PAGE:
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If you rabbis respected women, you wouldn’t question their motives

When full-fledged, adult members of your own community tell you something is disturbing, offensive, and harmful, take their words seriously
Illustrative. Israeli children in a classroom. (Yossi Zamir/Flash90)
Illustrative. Israeli children in a classroom. (Yossi Zamir/Flash90)

For all the talk from Rabbi Aaron Lopiansky and Rabbi Elya Brudny at the 2019 Agudah Convention about respecting women, there is a fundamental disrespect that they are failing to see. It is so basic, it is agonizing to listen to them talk about anything regarding women.

The first is in the question itself. An individual who works for Mishpacha magazine, Rabbi Sruli Besser, asked a question to the rabbis, saying that there is increasing push-back on the practice of omitting women. Now, let’s guesstimate that at least half of those arguments come from women. (I mean, probably… scientifically it would be 100%. Of course, there are exceptions…) The questioner redefines the protests (or asks if the issue should be lumped with) the “feminist agenda.” And once you decide to call complaints by or on behalf of women “the feminist agenda,” it means you don’t have to listen to women’s words. No need to consider what women are saying. No need to reconsider your own view of the world and your religious practice. You can just dismiss them all in one fell swoop.

And that is disrespectful.

In fact, it is downright infantilizing.

When full-fledged, adult members of your own community tell you something is bothersome, disturbing, offensive, and harmful, you need to take their words seriously. If, you respect them.

Similarly, one of the rabbis discusses a situation in which a woman has a certain propensity for learning Torah. And in that case, one would need to carefully consider her motivations. Leaving aside the deep unfairness of such a statement (men do not need screening for proper motivation as a prerequisite for learning), it also communicates a distinct lack of respect for the words of women. If a woman says I want to learn Torah, it probably means she wants to learn Torah. It is disrespectful to women (and to the Torah) to automatically assume she has some other sinister desire that she simply cannot fully communicate to others.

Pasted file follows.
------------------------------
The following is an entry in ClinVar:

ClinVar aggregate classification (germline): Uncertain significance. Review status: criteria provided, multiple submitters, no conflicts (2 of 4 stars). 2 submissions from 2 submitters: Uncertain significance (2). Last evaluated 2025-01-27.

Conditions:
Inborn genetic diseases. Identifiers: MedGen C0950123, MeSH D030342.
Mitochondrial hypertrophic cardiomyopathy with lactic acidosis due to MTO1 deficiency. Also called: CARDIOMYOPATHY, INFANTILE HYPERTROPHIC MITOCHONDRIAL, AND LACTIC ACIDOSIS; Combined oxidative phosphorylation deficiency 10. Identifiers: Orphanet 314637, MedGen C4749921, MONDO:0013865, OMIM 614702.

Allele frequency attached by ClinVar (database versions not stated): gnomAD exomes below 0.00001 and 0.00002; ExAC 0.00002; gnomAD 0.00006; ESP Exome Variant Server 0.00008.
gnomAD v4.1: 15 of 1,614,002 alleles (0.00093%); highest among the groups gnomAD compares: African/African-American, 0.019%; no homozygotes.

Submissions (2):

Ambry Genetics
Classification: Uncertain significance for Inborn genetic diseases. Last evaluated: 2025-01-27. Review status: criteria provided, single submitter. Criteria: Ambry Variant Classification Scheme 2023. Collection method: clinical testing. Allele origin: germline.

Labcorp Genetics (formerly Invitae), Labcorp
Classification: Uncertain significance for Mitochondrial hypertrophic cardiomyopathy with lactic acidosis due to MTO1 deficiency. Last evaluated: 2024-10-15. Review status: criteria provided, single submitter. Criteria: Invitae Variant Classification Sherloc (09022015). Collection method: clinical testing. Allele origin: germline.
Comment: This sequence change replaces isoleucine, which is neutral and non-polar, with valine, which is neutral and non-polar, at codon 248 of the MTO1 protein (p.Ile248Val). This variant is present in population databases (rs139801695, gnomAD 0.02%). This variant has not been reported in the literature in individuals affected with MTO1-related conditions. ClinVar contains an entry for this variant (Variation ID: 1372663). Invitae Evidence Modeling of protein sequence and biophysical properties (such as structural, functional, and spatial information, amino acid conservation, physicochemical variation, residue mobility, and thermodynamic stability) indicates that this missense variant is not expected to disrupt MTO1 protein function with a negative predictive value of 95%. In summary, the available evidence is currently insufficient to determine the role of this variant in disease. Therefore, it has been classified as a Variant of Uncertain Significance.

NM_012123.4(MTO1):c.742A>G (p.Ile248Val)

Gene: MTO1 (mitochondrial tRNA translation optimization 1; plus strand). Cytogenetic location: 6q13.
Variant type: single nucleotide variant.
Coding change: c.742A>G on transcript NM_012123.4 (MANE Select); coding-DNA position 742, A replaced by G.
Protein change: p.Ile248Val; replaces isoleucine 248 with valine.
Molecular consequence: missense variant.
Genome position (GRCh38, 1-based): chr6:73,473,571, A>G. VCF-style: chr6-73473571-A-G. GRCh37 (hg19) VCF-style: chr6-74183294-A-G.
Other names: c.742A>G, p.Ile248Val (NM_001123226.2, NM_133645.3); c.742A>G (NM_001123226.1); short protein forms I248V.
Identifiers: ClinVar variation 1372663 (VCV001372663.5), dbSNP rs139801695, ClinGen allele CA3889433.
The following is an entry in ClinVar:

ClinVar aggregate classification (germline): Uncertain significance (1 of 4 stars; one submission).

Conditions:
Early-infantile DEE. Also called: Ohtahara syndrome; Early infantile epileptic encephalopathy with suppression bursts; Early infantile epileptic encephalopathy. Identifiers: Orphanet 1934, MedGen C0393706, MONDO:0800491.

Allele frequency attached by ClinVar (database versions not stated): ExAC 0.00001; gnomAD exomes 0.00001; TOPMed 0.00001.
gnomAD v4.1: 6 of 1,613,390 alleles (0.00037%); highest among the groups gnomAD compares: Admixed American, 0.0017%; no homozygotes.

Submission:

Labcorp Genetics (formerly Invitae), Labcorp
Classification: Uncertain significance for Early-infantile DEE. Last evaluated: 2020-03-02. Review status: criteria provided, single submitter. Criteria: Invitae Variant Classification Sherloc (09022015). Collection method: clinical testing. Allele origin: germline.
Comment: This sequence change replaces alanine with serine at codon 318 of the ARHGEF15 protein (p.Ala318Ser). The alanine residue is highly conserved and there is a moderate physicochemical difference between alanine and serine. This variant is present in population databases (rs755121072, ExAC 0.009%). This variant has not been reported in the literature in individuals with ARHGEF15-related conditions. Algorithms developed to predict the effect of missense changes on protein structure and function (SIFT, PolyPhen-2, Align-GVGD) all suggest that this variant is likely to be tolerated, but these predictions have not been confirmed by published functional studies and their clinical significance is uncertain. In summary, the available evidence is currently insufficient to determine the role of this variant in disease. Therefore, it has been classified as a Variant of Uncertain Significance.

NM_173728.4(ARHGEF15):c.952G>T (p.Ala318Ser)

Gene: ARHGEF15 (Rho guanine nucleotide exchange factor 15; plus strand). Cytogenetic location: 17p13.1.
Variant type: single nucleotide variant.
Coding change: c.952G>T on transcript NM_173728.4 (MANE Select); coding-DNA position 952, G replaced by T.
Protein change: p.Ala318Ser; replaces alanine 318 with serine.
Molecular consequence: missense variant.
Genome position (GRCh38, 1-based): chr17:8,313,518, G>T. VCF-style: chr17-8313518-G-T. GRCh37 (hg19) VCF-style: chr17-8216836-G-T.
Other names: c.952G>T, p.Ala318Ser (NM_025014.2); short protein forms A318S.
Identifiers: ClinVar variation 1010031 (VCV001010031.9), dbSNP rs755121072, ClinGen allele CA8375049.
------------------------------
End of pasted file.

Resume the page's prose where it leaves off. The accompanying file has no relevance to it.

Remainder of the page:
It is puzzling to me that a community such as the Haredi community, which places such a high value on the learning of Torah and its wisdom, would wonder why a woman would want to learn. Is the Torah not beautiful? Is its study not intrinsically rewarding? If Torah study were torn away from the hands of these men, would they not be heartbroken?

It is downright cruel to take Torah away from people who want to learn it.

I fumed as I listened to much of this recording. I cried when I heard the part about learning Torah.

I teach preschool. Humans so new to this world, that they don’t yet know all the intricacies of how to exist and communicate in a world outside of their families. And so, we teach them. We teach them to use their words instead of grabbing, hitting, or looking forlornly at a peer. And, just as often we teach them to listen to each other: “Your friend is talking to you. Stop what you are doing so you can listen to their words.” It is basic human decency, and we expect from our youngest girls and boys equally. And when we teach it to them, they learn it.

If a 2-year-old can do it, then, I believe, Haredi men can too.

About the Author
Aliza is a preschool teacher living in New York City. She writes about young children and preschool education at tinypumpkinpress.com.
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